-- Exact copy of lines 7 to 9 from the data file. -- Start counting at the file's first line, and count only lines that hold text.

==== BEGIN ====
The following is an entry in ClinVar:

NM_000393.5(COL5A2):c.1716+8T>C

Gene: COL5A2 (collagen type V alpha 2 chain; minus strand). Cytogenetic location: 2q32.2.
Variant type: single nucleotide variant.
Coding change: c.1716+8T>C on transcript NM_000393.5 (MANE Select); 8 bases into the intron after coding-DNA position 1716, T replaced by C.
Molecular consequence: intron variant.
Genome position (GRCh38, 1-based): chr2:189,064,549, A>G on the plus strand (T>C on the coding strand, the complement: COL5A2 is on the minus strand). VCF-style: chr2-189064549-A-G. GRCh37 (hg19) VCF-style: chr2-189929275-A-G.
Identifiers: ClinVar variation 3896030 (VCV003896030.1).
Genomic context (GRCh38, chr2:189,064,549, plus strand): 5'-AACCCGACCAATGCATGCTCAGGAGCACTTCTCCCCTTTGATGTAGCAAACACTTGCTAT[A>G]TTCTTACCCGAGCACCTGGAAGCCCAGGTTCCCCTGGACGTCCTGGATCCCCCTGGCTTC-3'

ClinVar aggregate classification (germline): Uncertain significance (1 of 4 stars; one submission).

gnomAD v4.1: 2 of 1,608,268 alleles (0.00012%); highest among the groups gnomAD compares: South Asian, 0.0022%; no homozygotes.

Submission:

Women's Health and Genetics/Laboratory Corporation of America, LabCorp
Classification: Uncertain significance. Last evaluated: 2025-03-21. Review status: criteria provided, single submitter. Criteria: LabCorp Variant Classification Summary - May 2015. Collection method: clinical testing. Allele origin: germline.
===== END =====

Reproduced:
Genome position (GRCh38, 1-based): chr2:189,064,549, A>G on the plus strand (T>C on the coding strand, the complement: COL5A2 is on the minus strand). VCF-style: chr2-189064549-A-G. GRCh37 (hg19) VCF-style: chr2-189929275-A-G.
Identifiers: ClinVar variation 3896030 (VCV003896030.1).
Genomic context (GRCh38, chr2:189,064,549, plus strand): 5'-AACCCGACCAATGCATGCTCAGGAGCACTTCTCCCCTTTGATGTAGCAAACACTTGCTAT[A>G]TTCTTACCCGAGCACCTGGAAGCCCAGGTTCCCCTGGACGTCCTGGATCCCCCTGGCTTC-3'